Two things in Hebrews 12:14 God urged us to do with our whole heart: live in peace with all men and be holy. These two are connected. It requires a new understanding and a reprioritizing of our minds to pursue these. To live at peace with all men requires that I let go of my prejudices, my hurts, my offenses, and my desires for vengeance and vindication. It normally means to let the insult someone paid me hang in the air without seeking to make it right or to strike back. This is turning the other cheek, and the only time that we may react to the insult is when innocent people are caught in the crossfire or the name of Christ is being dragged through the dirt. This means to leave vengeance in the hands of God, not just taking no action but entertaining no thought about taking action. “Do not be overcome by evil, but overcome evil with good” (Romans 12:21).
Holiness requires me to release every thought that interferes with the work of God’s spirit in my life, even pet sins. The emphasis is not on outward appearances but on inward realities. Holiness is more that mere avoidance of sin, it is the character of God, His love, His peace, His joy, His wisdom, and all that is considered part of His nature. In a time such as Lent, our overriding concern through all of our fasting is to confess our utter weakness in spiritual matters, to deal with sin seriously, and not just sin, thinking that we can just stop it and that will be enough. We are also to be concerned with holiness, the spiritual characteristics of God that are also to be the traits of His people. As Paul wrote, “Whatever is true, whatever is noble, whatever is right, whatever is pure, whatever is lovely, whatever is admirable—if anything is excellent or praiseworthy—think about such things” (Philippians 4:8).
Our holiness comes not from our own works but as the grace of God through the righteousness of Christ. We are, however to pursue this holiness, to work with the Spirit, to release grievances and addictions to unholy behavior, and to put on the character of God. The words, “without holiness no one will see the Lord,” should remind us of how serious a matter this is. The only hope we have of heaven is the righteousness of Christ that is bestowed upon us by the mercy of God, and since this allows us who would otherwise be condemned sinners to enter into the presence of God, we should treasure the possibility of this being the reality in our life today, to think God’s thoughts and to be filled with Him by His Spirit. Dr Albert Barnes explained the matter in more clarity:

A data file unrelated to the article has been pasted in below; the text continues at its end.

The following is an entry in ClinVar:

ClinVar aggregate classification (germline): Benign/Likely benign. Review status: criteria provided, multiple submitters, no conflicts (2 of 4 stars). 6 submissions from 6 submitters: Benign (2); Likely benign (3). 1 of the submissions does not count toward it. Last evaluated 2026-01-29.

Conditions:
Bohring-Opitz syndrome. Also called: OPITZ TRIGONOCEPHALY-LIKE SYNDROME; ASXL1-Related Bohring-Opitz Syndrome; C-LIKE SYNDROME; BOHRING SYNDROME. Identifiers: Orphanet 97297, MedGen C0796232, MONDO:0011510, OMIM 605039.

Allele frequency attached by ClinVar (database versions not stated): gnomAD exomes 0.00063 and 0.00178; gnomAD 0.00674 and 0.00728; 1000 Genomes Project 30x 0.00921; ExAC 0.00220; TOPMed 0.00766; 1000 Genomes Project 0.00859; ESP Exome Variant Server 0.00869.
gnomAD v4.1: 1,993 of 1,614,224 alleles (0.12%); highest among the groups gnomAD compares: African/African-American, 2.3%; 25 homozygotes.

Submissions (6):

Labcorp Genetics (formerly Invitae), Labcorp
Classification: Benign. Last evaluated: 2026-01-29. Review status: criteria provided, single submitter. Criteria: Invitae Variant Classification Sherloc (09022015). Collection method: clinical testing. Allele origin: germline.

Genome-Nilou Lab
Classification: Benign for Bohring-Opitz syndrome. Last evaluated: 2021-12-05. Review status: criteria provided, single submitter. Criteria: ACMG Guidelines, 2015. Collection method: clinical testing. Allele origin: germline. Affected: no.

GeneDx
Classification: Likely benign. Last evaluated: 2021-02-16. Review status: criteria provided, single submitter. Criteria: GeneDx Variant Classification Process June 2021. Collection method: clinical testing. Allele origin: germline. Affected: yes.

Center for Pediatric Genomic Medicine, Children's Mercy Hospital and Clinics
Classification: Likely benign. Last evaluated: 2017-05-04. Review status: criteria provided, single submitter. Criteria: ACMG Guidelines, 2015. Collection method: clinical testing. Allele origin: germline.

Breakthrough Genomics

Heaven and earth will pass away, but God will not admit one unrepenting and unpardoned sinner to heaven. It was the importance and the certainty of this principle which made the apostle insist on it here with so much earnestness. Amidst all their trials, when exposed to persecution, and when everything might tempt them to the indulgence of feelings which were the opposite of holiness, they were to make it their great object to be like God. For this they were to seek, to strive, to labour, to pray. This with us, in all our trials, should also be the great aim of life. How deeply affecting, then, is the inquiry, whether we have that holiness which is indispensable to salvation! Let us not deceive ourselves. We may have many things else—many things which are in themselves desirable, but without this one thing we shall never see the Lord in peace. We may have wealth, genius, learning, beauty, accomplishments, houses, lands, books, friends—but without religion they will be all in vain. Never can we see God in peace without a holy heart; never call we be admitted into heaven without that religion which will identify us with the angels around the throne!
Lord, You are holy and you call us also to be holy. We cannot become such in your eyes without the blood of Christ purging every sin in our past. Neither can be experience holiness as our spiritual reality in this world without being remade into His spiritual image. We submit that we are powerless to be holy apart from You and we ask for wisdom, insight, and divine energy to surrender every thought of our heart to You. Amen.
 Albert Barnes, Barnes‘ New Testament Notes